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This is something I added to one of the other threads..  ironically along the same lines as your thoughts here... I'll add it.

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I wonder though, with Lr being as complete as it is, and let's face it.. it is a very capable tool for photographers, how much real value is in Ps for photographers?  I know, that many still use ACR/Ps for their workflow, whether that be out of familiarity or something else I have no idea.  For me personally, I almost never use Ps.  There are three reasons I will take an image to Ps.

1.  Stitching
2.  HDR - which I've done exactly ONCE, and even then for the forming the composite image, then editing back in Lr.
3.  Cloning something out of an image that you don't want to be there.  Even with the new tools in Lr5, I find Ps to be more functional in this area.

In a sense, I spent a very significant sum for a piece of software (in my case Ps5) that I almost never use.  For photographers, has Ps reached the point of bloat?  It's a great piece of software, don't get me wrong, and it performs wonderfully for the things its capable of.  For most photographers however, I would think many of its tools are overkill.  Then again, I may be in the minority where my use of Ps is concerned.

A bigger question, what exactly could Adobe add to Ps to make it even more appealing to the market it serves now? Outside of photography.  Perhaps, this cloud concept is a result of "where do we go now?".  While not a Ps expert by any means, I still find it impossible to think of something I would want Ps to do that it doesn't already do.  If that is indeed the case, what would be the incentive for many to move to..Ps7?  I would think this is something that has crossed Adobe's mind(s) as well.. and as many have stated, the cloud offers a continuous revenue stream which somewhat mitigates that crisis.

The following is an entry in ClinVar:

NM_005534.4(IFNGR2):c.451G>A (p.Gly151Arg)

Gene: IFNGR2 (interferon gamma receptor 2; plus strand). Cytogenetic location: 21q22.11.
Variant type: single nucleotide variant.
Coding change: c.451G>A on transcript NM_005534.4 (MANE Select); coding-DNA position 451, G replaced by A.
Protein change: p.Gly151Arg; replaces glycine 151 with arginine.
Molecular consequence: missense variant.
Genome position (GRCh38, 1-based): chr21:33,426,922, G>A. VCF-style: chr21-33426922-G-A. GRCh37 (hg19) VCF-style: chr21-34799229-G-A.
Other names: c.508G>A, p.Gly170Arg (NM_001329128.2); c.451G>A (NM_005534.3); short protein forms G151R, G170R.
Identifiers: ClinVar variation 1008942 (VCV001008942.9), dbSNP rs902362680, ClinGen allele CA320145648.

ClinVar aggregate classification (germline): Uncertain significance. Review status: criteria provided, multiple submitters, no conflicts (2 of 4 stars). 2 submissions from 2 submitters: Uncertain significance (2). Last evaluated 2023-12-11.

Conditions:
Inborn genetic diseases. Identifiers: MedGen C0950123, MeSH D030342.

However, I see a HUGE market (myself included) for a version(or perhaps another product) that addresses the basic things photographers use Ps for now.  I would certainly pay for a piece of software that allowed me to do the things I mentioned above, that didn't have the seemingly limitless other tools that I just don't need.  One, it should be more economical than a full version of Ps.  Two, it does offer things that are more difficult to achieve in something like Lr due to the way Lr works.  Before anyone mentions it...Elements doesn't cut it.  It COULD, but it will not work with 16 bit files (last I checked) so that knocks it out of the running quickly.\
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Gulag
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« Reply #2 on: May 10, 2013, 05:33:43 PM »
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Thoughts?

There is GIMP already if you don't need LAB and video-editing capabilities. For 3D, I would use any other CG programs instead.
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« Reply #3 on: May 10, 2013, 05:34:40 PM »
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Maybe stating the obvious but a starting point could be to NOT include any of the functionality only associated with PS Extended.  Not saying that there are no photographers using it but have to start somewhere.  

Include full ACR, 16 bit, adjustment layers, curves, layer masks, channels, paths.  (all stuff that's not in PSE).